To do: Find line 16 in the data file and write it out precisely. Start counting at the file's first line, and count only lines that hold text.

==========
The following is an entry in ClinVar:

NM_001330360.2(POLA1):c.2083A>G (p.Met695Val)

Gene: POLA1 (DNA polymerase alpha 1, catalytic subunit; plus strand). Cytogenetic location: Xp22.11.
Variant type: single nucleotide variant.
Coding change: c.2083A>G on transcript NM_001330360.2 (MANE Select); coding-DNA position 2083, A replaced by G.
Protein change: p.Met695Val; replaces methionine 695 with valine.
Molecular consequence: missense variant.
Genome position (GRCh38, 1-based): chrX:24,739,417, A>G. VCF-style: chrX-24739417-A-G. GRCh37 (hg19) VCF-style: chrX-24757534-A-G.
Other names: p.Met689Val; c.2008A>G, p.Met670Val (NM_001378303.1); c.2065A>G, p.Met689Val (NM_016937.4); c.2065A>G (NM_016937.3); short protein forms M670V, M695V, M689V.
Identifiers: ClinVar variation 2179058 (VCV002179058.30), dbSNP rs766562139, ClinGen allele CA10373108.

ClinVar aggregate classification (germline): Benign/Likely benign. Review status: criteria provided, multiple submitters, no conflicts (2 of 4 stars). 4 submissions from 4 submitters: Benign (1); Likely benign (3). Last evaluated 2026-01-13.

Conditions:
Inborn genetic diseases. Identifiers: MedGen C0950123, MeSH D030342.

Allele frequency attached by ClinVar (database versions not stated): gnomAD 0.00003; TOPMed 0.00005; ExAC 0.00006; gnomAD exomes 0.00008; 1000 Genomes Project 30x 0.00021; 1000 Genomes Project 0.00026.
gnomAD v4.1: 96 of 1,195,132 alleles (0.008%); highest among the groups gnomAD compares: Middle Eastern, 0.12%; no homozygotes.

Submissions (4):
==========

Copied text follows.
Submissions (4):